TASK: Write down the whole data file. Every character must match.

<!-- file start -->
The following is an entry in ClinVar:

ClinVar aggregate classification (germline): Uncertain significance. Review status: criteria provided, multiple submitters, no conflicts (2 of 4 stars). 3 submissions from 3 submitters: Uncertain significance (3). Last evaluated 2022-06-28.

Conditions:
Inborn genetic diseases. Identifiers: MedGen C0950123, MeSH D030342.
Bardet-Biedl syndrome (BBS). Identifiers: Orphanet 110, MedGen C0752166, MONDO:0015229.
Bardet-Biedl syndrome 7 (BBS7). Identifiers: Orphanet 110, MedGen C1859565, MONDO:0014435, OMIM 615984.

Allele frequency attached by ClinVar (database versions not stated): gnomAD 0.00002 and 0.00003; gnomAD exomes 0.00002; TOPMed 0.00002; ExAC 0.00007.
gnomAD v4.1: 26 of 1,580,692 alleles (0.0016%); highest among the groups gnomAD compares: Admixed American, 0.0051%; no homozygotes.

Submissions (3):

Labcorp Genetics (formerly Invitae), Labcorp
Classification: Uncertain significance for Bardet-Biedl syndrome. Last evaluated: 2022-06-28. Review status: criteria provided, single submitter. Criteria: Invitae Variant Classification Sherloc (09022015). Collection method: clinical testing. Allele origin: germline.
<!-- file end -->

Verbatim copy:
The following is an entry in ClinVar:

ClinVar aggregate classification (germline): Uncertain significance. Review status: criteria provided, multiple submitters, no conflicts (2 of 4 stars). 3 submissions from 3 submitters: Uncertain significance (3). Last evaluated 2022-06-28.

Conditions:
Inborn genetic diseases. Identifiers: MedGen C0950123, MeSH D030342.
Bardet-Biedl syndrome (BBS). Identifiers: Orphanet 110, MedGen C0752166, MONDO:0015229.
Bardet-Biedl syndrome 7 (BBS7). Identifiers: Orphanet 110, MedGen C1859565, MONDO:0014435, OMIM 615984.

Allele frequency attached by ClinVar (database versions not stated): gnomAD 0.00002 and 0.00003; gnomAD exomes 0.00002; TOPMed 0.00002; ExAC 0.00007.
gnomAD v4.1: 26 of 1,580,692 alleles (0.0016%); highest among the groups gnomAD compares: Admixed American, 0.0051%; no homozygotes.

Submissions (3):

Labcorp Genetics (formerly Invitae), Labcorp
Classification: Uncertain significance for Bardet-Biedl syndrome. Last evaluated: 2022-06-28. Review status: criteria provided, single submitter. Criteria: Invitae Variant Classification Sherloc (09022015). Collection method: clinical testing. Allele origin: germline.